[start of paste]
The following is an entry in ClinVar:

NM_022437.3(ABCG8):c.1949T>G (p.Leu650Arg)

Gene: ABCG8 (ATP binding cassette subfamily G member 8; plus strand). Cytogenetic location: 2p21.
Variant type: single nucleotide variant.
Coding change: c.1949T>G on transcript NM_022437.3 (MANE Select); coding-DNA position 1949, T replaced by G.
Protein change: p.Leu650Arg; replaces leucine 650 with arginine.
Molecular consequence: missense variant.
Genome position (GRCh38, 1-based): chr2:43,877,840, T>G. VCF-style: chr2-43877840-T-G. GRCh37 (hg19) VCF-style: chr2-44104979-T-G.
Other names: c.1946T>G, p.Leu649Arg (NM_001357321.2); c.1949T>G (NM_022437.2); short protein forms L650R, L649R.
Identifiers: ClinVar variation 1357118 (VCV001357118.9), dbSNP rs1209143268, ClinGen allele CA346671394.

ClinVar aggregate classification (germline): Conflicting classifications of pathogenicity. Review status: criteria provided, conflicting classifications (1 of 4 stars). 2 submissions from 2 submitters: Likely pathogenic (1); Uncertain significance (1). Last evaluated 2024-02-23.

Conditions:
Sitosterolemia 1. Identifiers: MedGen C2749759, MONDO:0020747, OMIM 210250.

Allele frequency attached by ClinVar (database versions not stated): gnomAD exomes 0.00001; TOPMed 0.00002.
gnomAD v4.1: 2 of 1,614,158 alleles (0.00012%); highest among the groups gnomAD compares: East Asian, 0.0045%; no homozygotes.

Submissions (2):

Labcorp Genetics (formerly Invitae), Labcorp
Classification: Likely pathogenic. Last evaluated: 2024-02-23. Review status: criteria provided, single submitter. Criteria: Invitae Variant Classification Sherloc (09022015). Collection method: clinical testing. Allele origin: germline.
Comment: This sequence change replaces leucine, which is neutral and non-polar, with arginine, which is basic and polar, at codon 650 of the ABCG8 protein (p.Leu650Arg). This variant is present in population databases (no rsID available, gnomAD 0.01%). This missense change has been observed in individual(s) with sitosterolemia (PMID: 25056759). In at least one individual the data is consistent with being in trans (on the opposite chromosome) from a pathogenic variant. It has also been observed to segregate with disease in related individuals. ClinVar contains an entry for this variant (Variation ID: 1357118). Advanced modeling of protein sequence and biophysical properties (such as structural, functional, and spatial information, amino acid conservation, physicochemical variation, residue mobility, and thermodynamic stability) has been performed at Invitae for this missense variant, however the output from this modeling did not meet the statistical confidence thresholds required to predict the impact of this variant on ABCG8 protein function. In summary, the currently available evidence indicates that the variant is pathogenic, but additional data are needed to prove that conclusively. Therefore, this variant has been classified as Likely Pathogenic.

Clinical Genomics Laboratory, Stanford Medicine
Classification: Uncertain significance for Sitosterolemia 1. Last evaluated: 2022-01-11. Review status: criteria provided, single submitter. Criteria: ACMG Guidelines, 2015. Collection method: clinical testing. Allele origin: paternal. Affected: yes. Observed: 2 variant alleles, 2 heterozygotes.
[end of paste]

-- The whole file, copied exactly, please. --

The following is an entry in ClinVar:

NM_022437.3(ABCG8):c.1949T>G (p.Leu650Arg)

Gene: ABCG8 (ATP binding cassette subfamily G member 8; plus strand). Cytogenetic location: 2p21.
Variant type: single nucleotide variant.
Coding change: c.1949T>G on transcript NM_022437.3 (MANE Select); coding-DNA position 1949, T replaced by G.
Protein change: p.Leu650Arg; replaces leucine 650 with arginine.
Molecular consequence: missense variant.
Genome position (GRCh38, 1-based): chr2:43,877,840, T>G. VCF-style: chr2-43877840-T-G. GRCh37 (hg19) VCF-style: chr2-44104979-T-G.
Other names: c.1946T>G, p.Leu649Arg (NM_001357321.2); c.1949T>G (NM_022437.2); short protein forms L650R, L649R.
Identifiers: ClinVar variation 1357118 (VCV001357118.9), dbSNP rs1209143268, ClinGen allele CA346671394.

ClinVar aggregate classification (germline): Conflicting classifications of pathogenicity. Review status: criteria provided, conflicting classifications (1 of 4 stars). 2 submissions from 2 submitters: Likely pathogenic (1); Uncertain significance (1). Last evaluated 2024-02-23.

Conditions:
Sitosterolemia 1. Identifiers: MedGen C2749759, MONDO:0020747, OMIM 210250.

Allele frequency attached by ClinVar (database versions not stated): gnomAD exomes 0.00001; TOPMed 0.00002.
gnomAD v4.1: 2 of 1,614,158 alleles (0.00012%); highest among the groups gnomAD compares: East Asian, 0.0045%; no homozygotes.

Submissions (2):

Labcorp Genetics (formerly Invitae), Labcorp
Classification: Likely pathogenic. Last evaluated: 2024-02-23. Review status: criteria provided, single submitter. Criteria: Invitae Variant Classification Sherloc (09022015). Collection method: clinical testing. Allele origin: germline.
Comment: This sequence change replaces leucine, which is neutral and non-polar, with arginine, which is basic and polar, at codon 650 of the ABCG8 protein (p.Leu650Arg). This variant is present in population databases (no rsID available, gnomAD 0.01%). This missense change has been observed in individual(s) with sitosterolemia (PMID: 25056759). In at least one individual the data is consistent with being in trans (on the opposite chromosome) from a pathogenic variant. It has also been observed to segregate with disease in related individuals. ClinVar contains an entry for this variant (Variation ID: 1357118). Advanced modeling of protein sequence and biophysical properties (such as structural, functional, and spatial information, amino acid conservation, physicochemical variation, residue mobility, and thermodynamic stability) has been performed at Invitae for this missense variant, however the output from this modeling did not meet the statistical confidence thresholds required to predict the impact of this variant on ABCG8 protein function. In summary, the currently available evidence indicates that the variant is pathogenic, but additional data are needed to prove that conclusively. Therefore, this variant has been classified as Likely Pathogenic.

Clinical Genomics Laboratory, Stanford Medicine
Classification: Uncertain significance for Sitosterolemia 1. Last evaluated: 2022-01-11. Review status: criteria provided, single submitter. Criteria: ACMG Guidelines, 2015. Collection method: clinical testing. Allele origin: paternal. Affected: yes. Observed: 2 variant alleles, 2 heterozygotes.